Sunday, January 27, 2008

Is Yahweh Kenotic?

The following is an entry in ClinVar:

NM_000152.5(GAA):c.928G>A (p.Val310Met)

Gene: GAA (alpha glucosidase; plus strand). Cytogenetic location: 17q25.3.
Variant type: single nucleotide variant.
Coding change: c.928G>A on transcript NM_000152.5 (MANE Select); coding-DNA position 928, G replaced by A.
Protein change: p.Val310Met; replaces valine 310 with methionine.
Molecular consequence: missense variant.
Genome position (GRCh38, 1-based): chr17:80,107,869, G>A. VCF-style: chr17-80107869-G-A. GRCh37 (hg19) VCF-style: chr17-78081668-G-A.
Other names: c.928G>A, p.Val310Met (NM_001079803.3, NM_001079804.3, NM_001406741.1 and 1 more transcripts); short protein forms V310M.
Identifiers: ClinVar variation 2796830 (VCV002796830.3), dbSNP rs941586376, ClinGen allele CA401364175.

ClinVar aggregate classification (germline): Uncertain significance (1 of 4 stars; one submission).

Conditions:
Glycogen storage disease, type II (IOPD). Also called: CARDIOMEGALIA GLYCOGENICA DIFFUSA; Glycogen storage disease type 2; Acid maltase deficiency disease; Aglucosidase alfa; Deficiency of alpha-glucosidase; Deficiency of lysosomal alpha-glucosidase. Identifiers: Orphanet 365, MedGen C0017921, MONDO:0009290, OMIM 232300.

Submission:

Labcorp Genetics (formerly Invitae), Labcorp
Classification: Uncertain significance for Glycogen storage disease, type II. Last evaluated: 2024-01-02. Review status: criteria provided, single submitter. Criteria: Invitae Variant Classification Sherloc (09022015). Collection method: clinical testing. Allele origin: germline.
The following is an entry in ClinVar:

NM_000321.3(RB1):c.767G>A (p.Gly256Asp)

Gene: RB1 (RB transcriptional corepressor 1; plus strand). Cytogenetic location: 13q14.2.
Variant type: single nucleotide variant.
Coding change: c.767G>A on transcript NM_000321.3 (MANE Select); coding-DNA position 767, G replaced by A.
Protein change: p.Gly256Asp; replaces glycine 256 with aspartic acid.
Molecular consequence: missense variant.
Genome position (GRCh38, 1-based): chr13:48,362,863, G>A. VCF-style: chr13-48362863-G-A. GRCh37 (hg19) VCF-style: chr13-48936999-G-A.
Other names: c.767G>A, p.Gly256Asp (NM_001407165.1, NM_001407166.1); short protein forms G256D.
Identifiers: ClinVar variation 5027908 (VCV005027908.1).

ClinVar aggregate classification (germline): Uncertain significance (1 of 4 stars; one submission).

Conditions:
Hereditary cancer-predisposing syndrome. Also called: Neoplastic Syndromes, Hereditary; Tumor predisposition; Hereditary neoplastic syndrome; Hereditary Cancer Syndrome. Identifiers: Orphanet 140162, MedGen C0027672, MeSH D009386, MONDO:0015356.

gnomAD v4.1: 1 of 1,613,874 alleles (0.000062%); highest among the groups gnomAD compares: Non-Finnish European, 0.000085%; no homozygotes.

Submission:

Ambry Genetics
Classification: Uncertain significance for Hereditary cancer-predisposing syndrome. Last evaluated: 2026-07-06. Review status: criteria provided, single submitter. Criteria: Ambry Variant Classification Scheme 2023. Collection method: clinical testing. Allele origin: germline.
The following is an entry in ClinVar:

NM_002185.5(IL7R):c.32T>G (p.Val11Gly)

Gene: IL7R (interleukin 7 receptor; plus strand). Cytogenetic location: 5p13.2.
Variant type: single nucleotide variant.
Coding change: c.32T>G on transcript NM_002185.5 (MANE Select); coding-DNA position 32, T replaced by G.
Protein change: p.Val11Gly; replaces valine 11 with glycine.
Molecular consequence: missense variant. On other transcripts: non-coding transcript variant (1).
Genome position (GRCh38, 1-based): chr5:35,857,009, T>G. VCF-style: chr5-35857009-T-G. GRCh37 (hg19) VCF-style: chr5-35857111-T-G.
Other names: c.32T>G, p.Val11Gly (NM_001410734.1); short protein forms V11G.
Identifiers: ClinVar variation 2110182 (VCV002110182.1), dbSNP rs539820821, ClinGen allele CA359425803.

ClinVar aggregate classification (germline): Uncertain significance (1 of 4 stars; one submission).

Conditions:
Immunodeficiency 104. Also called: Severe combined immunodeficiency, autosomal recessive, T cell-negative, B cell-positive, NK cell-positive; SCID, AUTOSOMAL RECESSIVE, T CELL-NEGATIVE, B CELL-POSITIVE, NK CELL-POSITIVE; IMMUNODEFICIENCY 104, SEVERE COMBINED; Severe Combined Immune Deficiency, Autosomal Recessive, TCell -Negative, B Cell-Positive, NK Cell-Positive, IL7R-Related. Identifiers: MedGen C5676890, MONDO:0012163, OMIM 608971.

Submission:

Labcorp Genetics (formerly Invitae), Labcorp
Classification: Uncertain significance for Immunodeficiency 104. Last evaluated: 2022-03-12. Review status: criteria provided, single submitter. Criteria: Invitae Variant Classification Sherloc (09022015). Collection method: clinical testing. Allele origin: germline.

Philippians 2:7–8 says Jesus "made himself nothing, taking the very nature of a servant…. he humbled himself and became obedient to death—even death on a cross!" The words "made himself nothing" are based on the Greek word kenosis, meaning a 'self-emptying or humiliation'. Christian theology recognizes the kenosis of Jesus but can we speak of the kenosis of God? Can we suppose that he, in some way, is humble, suffering, or self-effacing? If Jesus was correct when he told Philip, "Anyone who has seen me has seen the Father" (John 14:9) or if the writer of Hebrews is right to suggest Jesus is the "exact representation" of God (Hebrew 1:3), then perhaps it is not such heresy to understand God as one who suffers or is humble or self-effacing. Zechariah 12:10 contains this provocative text: "And I will pour out on the house of David and the inhabitants of Jerusalem a spirit of grace and supplication. They will look on me, the one they have pierced, and they will mourn for him as one mourns for an only child, and grieve bitterly for him as one grieves for a firstborn son." The first sentence obviously speaks of Yahweh, since he alone has the authority to pour out a spirit of grace. The second sentence is thus confusing, for the first pronoun 'look on me' seems to refer back to Yahweh but then the next pronoun switches to 'mourn for him'. So who get's pierced? God or another? The idea that God could get pierced was unthinkable in Judaism. That is perhaps why the Septuagint altered the Hebrew word slightly so it read 'danced' instead of 'pierced'—they didn't pierce Yahweh, they danced (derisively) against him. But what if God can be pierced? What if he can suffer injury? What if he is not so far above us that he is unaffected by our pain, sorrow, or sin? In short, what if Yahweh really is like Jesus?


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